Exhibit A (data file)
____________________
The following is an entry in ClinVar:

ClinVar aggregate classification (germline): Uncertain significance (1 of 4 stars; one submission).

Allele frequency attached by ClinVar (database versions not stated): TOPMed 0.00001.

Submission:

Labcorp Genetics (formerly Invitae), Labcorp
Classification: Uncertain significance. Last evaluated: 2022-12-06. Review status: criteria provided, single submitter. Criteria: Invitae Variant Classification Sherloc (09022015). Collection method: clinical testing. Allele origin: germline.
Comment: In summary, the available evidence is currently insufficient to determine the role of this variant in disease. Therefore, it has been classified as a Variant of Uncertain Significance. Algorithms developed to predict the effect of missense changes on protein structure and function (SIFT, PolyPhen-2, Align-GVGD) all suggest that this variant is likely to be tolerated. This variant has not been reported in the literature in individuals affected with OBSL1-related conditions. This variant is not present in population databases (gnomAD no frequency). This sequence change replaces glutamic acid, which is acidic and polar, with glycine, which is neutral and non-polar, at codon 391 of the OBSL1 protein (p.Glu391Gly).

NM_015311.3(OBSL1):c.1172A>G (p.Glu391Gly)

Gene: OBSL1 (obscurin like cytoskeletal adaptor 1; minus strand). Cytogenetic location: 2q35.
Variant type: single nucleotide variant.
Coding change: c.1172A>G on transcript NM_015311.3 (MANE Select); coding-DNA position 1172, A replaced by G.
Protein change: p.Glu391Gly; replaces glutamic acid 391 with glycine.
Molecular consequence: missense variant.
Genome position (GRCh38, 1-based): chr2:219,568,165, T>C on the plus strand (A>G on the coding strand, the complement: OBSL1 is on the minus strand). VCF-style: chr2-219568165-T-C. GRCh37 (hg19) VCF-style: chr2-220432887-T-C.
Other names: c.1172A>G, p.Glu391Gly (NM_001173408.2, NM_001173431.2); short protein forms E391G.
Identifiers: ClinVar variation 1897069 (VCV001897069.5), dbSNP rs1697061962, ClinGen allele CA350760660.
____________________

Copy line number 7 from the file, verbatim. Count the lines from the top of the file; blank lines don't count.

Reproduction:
Comment: In summary, the available evidence is currently insufficient to determine the role of this variant in disease. Therefore, it has been classified as a Variant of Uncertain Significance. Algorithms developed to predict the effect of missense changes on protein structure and function (SIFT, PolyPhen-2, Align-GVGD) all suggest that this variant is likely to be tolerated. This variant has not been reported in the literature in individuals affected with OBSL1-related conditions. This variant is not present in population databases (gnomAD no frequency). This sequence change replaces glutamic acid, which is acidic and polar, with glycine, which is neutral and non-polar, at codon 391 of the OBSL1 protein (p.Glu391Gly).